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Tuesday, September 28, 2021
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Payson Native Competes at Olympic Trials

Arianne Brown
Arianne Brown is a mom of nine who writes columns for many local and national publications. She currently resides in Payson, and enjoys looking for good happenings in her area and sharing them for others to read about. For more of her stories, search "A Mother's Write" on Facebook.

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Courtesy photo Summer Allen with her husband, Christian, and their baby.

It was the ending to a dream season that Payson native Summer Allen didn’t think would be a reality: competing in the steeplechase at the 2021 Olympic Trials.

Allen, who currently runs for Weber State University, comes from a running family. In fact, her parents are Hawk and Cheryl Harper of Orem who own Runner’s Corner and have their own stellar running resumes. Her older brother, Golden Harper is the founder of Altra running shoes, and her sisters, Amber and Krystal each had successful collegiate and post-collegiate careers.

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Even so, Allen forged her own unique path in the competitive running world. 

Born in Payson, Allen’s family moved to Orem, where she eventually became a star distance runner at Orem high school, earning a scholarship to Weber State in the fall of 2013. A much needed running break came in the form of an 18-month Latter-day Saint mission a year later to Roseville, Calif.

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Upon her return, she took time getting back into shape, and entered her first steeplechase race in March of 2017 and according to Allen, it went poorly. 

“My coach said that if my technique didn’t drastically improve I wouldn’t be doing the steeplechase,” Allen said. “I worked really hard after that using visualization and staying after practice and having people film me and give me pointers so I could improve my technique. I really wanted to do steeplechase. Part of me was also trying to avoid the 10K on the track though. I knew if I didn’t do the steeple I would most likely get put in the 10K, and so that gave me even more motivation.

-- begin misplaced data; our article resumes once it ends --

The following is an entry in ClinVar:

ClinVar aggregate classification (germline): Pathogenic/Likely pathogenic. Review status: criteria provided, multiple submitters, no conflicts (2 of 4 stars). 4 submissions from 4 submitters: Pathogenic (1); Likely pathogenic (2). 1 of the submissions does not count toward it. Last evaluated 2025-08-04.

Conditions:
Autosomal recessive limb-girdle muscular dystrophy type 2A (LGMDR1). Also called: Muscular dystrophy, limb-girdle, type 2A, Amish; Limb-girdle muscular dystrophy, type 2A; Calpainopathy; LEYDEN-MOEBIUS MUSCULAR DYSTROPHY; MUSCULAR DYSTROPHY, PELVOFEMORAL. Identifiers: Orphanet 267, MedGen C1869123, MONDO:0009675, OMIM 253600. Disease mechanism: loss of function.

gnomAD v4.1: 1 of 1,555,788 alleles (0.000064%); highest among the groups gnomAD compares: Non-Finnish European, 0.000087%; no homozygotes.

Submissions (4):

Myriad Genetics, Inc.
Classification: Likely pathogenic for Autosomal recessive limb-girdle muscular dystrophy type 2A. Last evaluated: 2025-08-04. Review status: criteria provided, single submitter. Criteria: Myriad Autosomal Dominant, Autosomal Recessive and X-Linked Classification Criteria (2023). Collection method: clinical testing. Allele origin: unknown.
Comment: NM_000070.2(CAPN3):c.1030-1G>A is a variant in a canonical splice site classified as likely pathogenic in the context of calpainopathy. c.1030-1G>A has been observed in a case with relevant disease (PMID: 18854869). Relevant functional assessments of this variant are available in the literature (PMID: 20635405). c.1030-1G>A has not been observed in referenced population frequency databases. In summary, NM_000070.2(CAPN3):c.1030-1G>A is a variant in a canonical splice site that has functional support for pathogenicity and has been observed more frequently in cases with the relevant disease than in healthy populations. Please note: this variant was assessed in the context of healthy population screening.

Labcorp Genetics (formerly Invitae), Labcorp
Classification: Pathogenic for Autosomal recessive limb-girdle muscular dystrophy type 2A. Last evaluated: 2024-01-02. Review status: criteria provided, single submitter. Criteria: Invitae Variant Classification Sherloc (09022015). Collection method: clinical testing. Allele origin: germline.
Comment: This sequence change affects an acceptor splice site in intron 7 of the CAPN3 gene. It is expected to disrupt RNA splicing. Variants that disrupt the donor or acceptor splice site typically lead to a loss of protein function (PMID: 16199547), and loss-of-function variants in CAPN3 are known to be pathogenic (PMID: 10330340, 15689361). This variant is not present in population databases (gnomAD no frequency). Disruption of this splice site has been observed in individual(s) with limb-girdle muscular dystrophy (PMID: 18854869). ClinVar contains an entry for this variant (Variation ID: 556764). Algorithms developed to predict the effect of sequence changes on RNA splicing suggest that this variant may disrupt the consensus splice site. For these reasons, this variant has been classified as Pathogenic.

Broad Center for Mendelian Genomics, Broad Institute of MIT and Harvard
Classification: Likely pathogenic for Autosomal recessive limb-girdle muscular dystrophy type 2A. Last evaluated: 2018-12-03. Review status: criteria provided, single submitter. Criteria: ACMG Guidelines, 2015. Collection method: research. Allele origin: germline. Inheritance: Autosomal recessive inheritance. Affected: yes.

Allen did well in her return to college athletics but was plagued by some nagging injuries that prevented her from progressing like she wanted to. And in 2019 and 2020, two life-changing events shifted her focus: marriage and motherhood.

“I got married in June of 2019 and got pregnant right away right when I was starting to feel really fit again,” Allen said. “We had our son Miles at the end of February 2020 right before the pandemic shut everything down. My husband also runs for Weber and was actually an All American.”

It was watching her husband compete at nationals in 2019, that gave Allen the drive she needed to get back at it.

“My husband took 14th at nationals in 2019 when I was about six months pregnant,” Allen said. “It was such an inspiring race to watch, that I decided I wanted to come back and do the same as him. He is one of my biggest inspirations and my biggest support although we both have lots of support from family and friends.” 

“I didn’t know for sure that I’d go back to college and compete after having the baby, but I knew I wanted to and my husband just kept reminding me that something would work out. We knew we just needed to trust God and know he had a plan for our family. Luckily running was still part of that plan because it worked out better than we could have planned. I also drew strength from others who had had babies in college and kept running at a high level.” 

That high level included competing at The NCAA national cross country meet in March where she earned the title of All-American like her husband; making the finals at the NCAA outdoor track and field championships where she earned a school and Big Sky Conference record in the steeplechase of 9:37.48. That time qualified her for the Olympic Trials.

At the Trials, Allen finished 11th place at the final that took place the evening of June 24 in Eugene, Oregon. 

“It has been so incredible competing at this level,” Allen said. “I think I knew it was inside me somewhere to be able to run this well but if you would have told me I’d be where I am now a year ago, I probably would have laughed. I have always wanted to run at this level but it didn’t really all click until this year. This is better than I imagined. My husband and coach also challenged me to set bigger goals early on so that I could visualize myself running at a higher level and work towards those goals sooner. It was all a process though that took time and patience.” 

Allen said that she drew inspiration from other mothers and would like to offer other mothers encouragement to not give up on their dreams.

“I would like to tell other mothers that if they have a goal that they’ve always wanted to accomplish, if they start out small and are consistent they can reach those goals,” she said. “Having a baby was super empowering for me. It taught me to be more mentally tough and to also have more balance. I realized that if I didn’t run well it wasn’t the end of the world and that I still had a family that loves me. That helped take some of the pressure off in a good way.”

As for what’s next, she is going to look back on this year with nothing but gratitude, and she looks forward to rest and time with her family. 

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Arianne Brown
Arianne Brown is a mom of nine who writes columns for many local and national publications. She currently resides in Payson, and enjoys looking for good happenings in her area and sharing them for others to read about. For more of her stories, search "A Mother's Write" on Facebook.

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